IWMW10 and Remote Audiences

I’m a busy a bee at the moment. The annual Institutional Web Management Workshop 2010 that I chair is looming large and this year we are doing even more to support remote attendees.

Last year I wrote a few blog posts about what went on:

We really tried to make remote audiences feel involved.

This year’s event takes place at the University of Sheffield next week (Monday 12 – Wednesday 14 July) and we have some great plenaries and sessions planned on many relevant areas (including the mobile Web). There is also lots of other technical innovation that remote workers might be interested in such as Location-Based Sharing Services.

Video Streaming and Twitter Walls

Once again we’ll be providing a live video stream of the plenary talks for those who can’t attend. We will try to ensure that the speakers’ slides are available on Slideshare so remote participants can view the slides easily. There will be an official live blogger who will be tweeting summaries of the talks (on @iwmwlive) and we will be encouraging discussion on the #iwmw10 Twitter hashtag. There will also be individual session hashtags e.g. #P0 for the welcome talk, #P1 for the first plenary talk, etc., which can be used in conjunction with the event hashtag. More information on use of Twitter at the event is available from the IWMW Web site on the Use of Twitter at IWMW page.

We also hope to have a Twitter wall integrated into the streaming page.

One thing we’d like to try to produce this year is a map showing the locations of remote participants. A simple way of doing this would be if Twitter users could geo-locate their #iwmw10 tweets.


The IWMW 2010 event blog is open to all, not just the local participants. A group on remote participation has been set up so feel free to ask any questions or raise any issues there.

During the event there will be lots more blogging and microblogging going on so keep a look out.


On top of all our usual innovations we will also be trying to evaluate the effectiveness and take up of the remote services. One way we will be doing this is by allowing the JISC Greening Events project to use the standard web log data for research purposes. The JISC-funded Greening Events project proposes to conduct an exploratory investigation into how to minimise the sustainability impacts of academic events (such as conferences and seminars, training, administrative and project related events) while gaining the maximum benefit from them.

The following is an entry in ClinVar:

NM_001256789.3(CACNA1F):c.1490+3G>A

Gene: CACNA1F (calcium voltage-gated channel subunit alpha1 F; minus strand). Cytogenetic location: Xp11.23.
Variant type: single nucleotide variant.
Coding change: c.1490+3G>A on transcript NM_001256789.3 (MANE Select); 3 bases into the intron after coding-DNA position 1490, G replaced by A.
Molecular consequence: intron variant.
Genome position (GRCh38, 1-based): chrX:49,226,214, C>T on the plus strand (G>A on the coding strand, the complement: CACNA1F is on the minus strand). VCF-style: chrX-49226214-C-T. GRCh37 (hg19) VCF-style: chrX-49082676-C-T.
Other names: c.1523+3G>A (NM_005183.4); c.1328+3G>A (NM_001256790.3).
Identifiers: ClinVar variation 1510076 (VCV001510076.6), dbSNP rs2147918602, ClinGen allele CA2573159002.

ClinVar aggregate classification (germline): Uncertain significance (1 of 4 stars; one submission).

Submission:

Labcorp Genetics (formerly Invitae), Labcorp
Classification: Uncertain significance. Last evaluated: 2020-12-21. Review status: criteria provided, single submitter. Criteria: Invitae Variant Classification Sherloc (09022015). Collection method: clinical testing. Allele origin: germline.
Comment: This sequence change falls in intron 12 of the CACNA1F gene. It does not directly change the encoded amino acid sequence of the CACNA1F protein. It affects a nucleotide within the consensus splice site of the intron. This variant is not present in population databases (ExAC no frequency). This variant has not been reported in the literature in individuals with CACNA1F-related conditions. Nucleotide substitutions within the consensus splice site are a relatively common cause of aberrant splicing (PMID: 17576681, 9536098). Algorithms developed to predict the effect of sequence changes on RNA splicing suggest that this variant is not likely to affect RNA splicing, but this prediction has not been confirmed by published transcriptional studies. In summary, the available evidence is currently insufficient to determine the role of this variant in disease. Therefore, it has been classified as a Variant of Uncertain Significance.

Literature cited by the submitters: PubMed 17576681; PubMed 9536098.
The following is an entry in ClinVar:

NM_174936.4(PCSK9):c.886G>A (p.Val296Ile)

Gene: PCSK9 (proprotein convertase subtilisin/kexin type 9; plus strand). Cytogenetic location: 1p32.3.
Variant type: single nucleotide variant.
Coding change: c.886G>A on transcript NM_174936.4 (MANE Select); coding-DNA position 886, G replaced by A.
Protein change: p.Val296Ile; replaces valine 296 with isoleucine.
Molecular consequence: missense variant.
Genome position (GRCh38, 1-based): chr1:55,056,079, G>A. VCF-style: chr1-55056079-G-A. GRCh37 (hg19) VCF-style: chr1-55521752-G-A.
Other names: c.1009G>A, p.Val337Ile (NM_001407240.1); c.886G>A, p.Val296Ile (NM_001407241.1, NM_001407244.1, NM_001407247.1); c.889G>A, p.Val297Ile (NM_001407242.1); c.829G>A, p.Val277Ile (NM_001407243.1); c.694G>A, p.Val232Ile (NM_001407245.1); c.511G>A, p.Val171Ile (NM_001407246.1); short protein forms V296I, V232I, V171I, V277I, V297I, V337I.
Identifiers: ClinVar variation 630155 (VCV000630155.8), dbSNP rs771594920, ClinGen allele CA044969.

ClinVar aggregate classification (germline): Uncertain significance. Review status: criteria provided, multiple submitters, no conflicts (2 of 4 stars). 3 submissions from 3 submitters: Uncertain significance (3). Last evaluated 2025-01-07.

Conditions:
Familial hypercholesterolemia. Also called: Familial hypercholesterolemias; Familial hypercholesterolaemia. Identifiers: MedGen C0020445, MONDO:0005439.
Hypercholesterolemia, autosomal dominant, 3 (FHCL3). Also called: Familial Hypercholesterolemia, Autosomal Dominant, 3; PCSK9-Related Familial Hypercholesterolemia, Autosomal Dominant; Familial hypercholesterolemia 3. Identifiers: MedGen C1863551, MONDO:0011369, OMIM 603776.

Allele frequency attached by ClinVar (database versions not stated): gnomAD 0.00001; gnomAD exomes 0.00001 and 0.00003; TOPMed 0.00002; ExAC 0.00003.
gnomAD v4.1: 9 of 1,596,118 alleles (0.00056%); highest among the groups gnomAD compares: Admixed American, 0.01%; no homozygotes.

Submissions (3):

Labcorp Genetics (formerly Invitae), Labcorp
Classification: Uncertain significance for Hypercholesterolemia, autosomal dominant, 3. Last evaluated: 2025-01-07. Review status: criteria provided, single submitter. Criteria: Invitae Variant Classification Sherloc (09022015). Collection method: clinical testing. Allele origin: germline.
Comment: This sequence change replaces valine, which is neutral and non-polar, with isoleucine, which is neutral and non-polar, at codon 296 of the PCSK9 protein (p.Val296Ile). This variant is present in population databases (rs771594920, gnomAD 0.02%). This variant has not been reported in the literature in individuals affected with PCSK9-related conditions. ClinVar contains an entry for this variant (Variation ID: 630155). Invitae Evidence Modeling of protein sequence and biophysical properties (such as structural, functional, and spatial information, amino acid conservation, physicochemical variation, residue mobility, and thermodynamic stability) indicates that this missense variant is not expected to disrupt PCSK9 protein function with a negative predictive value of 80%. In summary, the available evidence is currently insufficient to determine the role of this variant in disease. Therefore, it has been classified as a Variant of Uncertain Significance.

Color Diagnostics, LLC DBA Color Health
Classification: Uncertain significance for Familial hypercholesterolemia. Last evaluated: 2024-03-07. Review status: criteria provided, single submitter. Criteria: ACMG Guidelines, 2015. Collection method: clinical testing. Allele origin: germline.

I’ve written about the Greening Events Project before and have been offering support and advice to Paul Shabajee, the project leader, during the project life.

As well as looking at usage statistics Paul will also be interviewing and communicating with remote attendees. He’s written a blog post on his ideas.

At UKOLN we feel that there is a real need to evaluate the effectiveness of the amplification of the event in order to inform policy decisions as to whether we should be doing this at other events in the future.

We hope that those who can’t attend the event will find the video stream and backchannel valuable. However in order for us to be able to demonstrate the value of this amplification in light of cutbacks we will need evidence that this provides a return on investment. So we would encourage you to participate in the discussions on Twitter and the blog, give us feedback if there are any problems during the event and give us your thoughts on the value of the event amplification afterwards.

There is a blog post on the IWMW blog on our attempts to treat the remote audience as first-class citizens and my colleague Brian Kelly has also written more on this year’s amplified plans.

I will post more about how it went next week! Wish me luck!